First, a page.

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“Lost in Translation, Yet Again”

“Can’t you just change your attitude?”

Family gatherings are usually a painful affair for the single girl. Here in this busy hustle-bustle moshpit of an Asian city, we had a long weekend to celebrate what I call Mooncake Festival. The grandmother and I went to the aunt’s home and ate with the cousins who are all married. Everyone is married or a couple (except for the Dennis the Menace-like 5-year-old nephew), and it’s hard not to feel left out, or that there’s something wrong with me. I just don’t get it. I’m a good person. too. I deserve someone, too.

But I fool myself by thinking I’m coming to terms with flying solo. I’d rather fly solo than deal with a second class guy. In order to stave off loneliness, I try to keep super-busy to forget singledom. I’ve signed up for more and more activities, taken on more projects; I try to juggle the early morning swims, a class in communication theories, and teaching. I tell myself that I can “have it all.” I went to a swimming competition extremely nervous, came home with two gold medals, and felt as lonely as ever. I went to church on Sunday and felt emptier than ever. I called up the father from afar and had a long chat with him, but felt pretty lonely after that, too. I took on a few extra projects at work and then regretted that afterwards. I wonder if I am getting bored. What am I chasing? What exactly is the root of the problem? How do I keep getting busier and lonelier?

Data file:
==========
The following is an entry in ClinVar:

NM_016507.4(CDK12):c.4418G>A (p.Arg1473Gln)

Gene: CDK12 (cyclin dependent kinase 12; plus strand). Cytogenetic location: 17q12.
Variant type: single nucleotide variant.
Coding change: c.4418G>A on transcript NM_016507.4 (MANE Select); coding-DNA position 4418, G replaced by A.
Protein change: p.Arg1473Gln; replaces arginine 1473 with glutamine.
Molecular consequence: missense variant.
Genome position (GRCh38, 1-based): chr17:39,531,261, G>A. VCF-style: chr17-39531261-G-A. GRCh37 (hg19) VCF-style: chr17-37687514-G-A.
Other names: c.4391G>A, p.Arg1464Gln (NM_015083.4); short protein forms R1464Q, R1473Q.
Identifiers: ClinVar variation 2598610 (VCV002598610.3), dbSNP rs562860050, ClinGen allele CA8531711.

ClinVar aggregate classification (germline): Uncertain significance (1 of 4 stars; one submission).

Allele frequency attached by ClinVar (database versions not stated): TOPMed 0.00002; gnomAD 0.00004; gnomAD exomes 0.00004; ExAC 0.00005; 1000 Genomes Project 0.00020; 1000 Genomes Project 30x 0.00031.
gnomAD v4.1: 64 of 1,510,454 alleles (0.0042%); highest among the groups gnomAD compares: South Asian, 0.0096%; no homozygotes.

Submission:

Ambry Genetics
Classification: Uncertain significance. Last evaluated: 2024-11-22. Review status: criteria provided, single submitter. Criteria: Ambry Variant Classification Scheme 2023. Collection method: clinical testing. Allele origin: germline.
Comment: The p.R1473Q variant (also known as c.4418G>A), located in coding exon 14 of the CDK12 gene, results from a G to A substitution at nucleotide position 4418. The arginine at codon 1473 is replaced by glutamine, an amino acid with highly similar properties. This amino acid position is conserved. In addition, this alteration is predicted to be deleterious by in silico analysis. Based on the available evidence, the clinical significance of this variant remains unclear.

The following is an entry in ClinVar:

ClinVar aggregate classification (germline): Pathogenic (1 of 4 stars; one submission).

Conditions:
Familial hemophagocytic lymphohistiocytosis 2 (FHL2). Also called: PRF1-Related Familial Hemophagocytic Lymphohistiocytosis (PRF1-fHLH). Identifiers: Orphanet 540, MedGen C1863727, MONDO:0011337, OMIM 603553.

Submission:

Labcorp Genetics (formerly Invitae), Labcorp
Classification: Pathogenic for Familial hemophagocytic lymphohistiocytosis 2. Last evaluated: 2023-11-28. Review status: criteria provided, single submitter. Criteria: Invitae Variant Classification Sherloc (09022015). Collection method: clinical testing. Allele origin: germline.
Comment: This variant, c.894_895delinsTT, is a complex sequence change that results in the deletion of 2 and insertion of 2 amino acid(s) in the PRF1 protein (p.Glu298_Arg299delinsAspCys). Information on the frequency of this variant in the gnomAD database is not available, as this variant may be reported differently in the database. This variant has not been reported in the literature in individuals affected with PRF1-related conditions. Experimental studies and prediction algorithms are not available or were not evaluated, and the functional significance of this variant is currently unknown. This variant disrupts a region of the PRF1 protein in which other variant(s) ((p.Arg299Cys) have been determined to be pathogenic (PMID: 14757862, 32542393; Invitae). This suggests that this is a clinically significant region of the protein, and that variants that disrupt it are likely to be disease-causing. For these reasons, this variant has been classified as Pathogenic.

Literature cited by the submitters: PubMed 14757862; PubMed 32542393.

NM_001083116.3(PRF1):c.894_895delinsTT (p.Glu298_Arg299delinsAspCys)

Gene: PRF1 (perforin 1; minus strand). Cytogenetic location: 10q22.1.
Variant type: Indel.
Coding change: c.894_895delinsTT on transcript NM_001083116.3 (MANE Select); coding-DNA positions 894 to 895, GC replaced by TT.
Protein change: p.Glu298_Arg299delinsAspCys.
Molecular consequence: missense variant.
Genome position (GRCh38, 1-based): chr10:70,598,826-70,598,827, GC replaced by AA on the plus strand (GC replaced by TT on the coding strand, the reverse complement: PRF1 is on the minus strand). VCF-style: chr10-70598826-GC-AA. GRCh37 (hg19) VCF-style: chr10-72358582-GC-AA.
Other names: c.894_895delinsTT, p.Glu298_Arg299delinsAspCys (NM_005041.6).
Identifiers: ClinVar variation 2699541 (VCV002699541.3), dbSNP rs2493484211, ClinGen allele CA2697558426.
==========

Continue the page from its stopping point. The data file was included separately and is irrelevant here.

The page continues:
I’ve been back to the counselor (a pseudo-shrink) every two weeks. She specializes in cognitive behavioral therapy, and she keeps feeding me the same lines. “You need to ask yourself what’s important to you, what makes Jane happy.” And she keeps giving me the same worksheet, “The Signs of Black and White Thinking.” Okay, I feel a little more grounded after our sessions, but overall the visits feel like a Band-Aid solution.

The grandmother is a more reliable reality check, as she tells it like it is. On one of her better days- the days when her mind is sharp and spunky – she tells me what is wrong:

I expect others to meet my needs and go with my flow, and rarely do I reciprocate.

It’s difficult for others to get to know me and make me happy because it’s not clear what makes me happy.

I can be a real stress-ball and pretty horrible to deal with when I’m in a tizzy.

I’m not feminine enough and can be really blunt. And then finally, “Can’t you just change your attitude? Good things would happen if you just made a few changes.”

The grandmother on the whole is right, but little does she understand that maybe the fact that I am wired differently prevents me from a total transformation and makeover.

How do you translate, “I am wired differently” from English into Chinese? I bet if I tried it would just get lost in translation.